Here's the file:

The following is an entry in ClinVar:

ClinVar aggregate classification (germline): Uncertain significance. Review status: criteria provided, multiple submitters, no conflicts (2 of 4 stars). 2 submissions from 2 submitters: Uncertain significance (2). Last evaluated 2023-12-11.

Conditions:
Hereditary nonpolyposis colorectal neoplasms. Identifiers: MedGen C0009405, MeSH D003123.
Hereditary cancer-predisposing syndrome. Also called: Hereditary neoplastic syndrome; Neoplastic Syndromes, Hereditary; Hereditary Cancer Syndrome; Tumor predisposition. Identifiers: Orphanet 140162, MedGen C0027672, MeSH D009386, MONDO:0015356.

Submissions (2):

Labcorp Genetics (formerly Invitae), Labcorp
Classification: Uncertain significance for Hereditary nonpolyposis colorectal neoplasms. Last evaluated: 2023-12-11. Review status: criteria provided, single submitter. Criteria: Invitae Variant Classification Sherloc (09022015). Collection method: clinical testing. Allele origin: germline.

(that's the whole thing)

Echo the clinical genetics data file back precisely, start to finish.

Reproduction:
The following is an entry in ClinVar:

ClinVar aggregate classification (germline): Uncertain significance. Review status: criteria provided, multiple submitters, no conflicts (2 of 4 stars). 2 submissions from 2 submitters: Uncertain significance (2). Last evaluated 2023-12-11.

Conditions:
Hereditary nonpolyposis colorectal neoplasms. Identifiers: MedGen C0009405, MeSH D003123.
Hereditary cancer-predisposing syndrome. Also called: Hereditary neoplastic syndrome; Neoplastic Syndromes, Hereditary; Hereditary Cancer Syndrome; Tumor predisposition. Identifiers: Orphanet 140162, MedGen C0027672, MeSH D009386, MONDO:0015356.

Submissions (2):

Labcorp Genetics (formerly Invitae), Labcorp
Classification: Uncertain significance for Hereditary nonpolyposis colorectal neoplasms. Last evaluated: 2023-12-11. Review status: criteria provided, single submitter. Criteria: Invitae Variant Classification Sherloc (09022015). Collection method: clinical testing. Allele origin: germline.